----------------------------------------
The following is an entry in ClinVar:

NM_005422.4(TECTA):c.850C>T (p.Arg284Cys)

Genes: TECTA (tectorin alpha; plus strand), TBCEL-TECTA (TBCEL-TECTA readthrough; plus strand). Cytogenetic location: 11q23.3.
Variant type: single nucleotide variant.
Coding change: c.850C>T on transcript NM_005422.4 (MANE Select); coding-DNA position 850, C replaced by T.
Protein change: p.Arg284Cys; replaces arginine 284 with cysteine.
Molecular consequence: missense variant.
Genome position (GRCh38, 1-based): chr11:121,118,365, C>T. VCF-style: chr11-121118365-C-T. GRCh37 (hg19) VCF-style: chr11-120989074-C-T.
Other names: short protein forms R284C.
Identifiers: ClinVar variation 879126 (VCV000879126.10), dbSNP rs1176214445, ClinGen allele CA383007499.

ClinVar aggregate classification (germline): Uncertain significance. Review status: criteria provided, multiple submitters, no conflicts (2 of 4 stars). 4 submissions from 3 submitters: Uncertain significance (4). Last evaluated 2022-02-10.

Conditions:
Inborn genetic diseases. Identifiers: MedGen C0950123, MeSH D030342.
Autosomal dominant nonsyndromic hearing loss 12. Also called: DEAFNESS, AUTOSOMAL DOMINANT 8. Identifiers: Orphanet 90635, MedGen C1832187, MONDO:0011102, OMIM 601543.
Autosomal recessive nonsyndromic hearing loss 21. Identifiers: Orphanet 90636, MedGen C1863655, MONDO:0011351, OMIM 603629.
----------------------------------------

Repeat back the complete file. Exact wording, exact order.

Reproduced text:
The following is an entry in ClinVar:

NM_005422.4(TECTA):c.850C>T (p.Arg284Cys)

Genes: TECTA (tectorin alpha; plus strand), TBCEL-TECTA (TBCEL-TECTA readthrough; plus strand). Cytogenetic location: 11q23.3.
Variant type: single nucleotide variant.
Coding change: c.850C>T on transcript NM_005422.4 (MANE Select); coding-DNA position 850, C replaced by T.
Protein change: p.Arg284Cys; replaces arginine 284 with cysteine.
Molecular consequence: missense variant.
Genome position (GRCh38, 1-based): chr11:121,118,365, C>T. VCF-style: chr11-121118365-C-T. GRCh37 (hg19) VCF-style: chr11-120989074-C-T.
Other names: short protein forms R284C.
Identifiers: ClinVar variation 879126 (VCV000879126.10), dbSNP rs1176214445, ClinGen allele CA383007499.

ClinVar aggregate classification (germline): Uncertain significance. Review status: criteria provided, multiple submitters, no conflicts (2 of 4 stars). 4 submissions from 3 submitters: Uncertain significance (4). Last evaluated 2022-02-10.

Conditions:
Inborn genetic diseases. Identifiers: MedGen C0950123, MeSH D030342.
Autosomal dominant nonsyndromic hearing loss 12. Also called: DEAFNESS, AUTOSOMAL DOMINANT 8. Identifiers: Orphanet 90635, MedGen C1832187, MONDO:0011102, OMIM 601543.
Autosomal recessive nonsyndromic hearing loss 21. Identifiers: Orphanet 90636, MedGen C1863655, MONDO:0011351, OMIM 603629.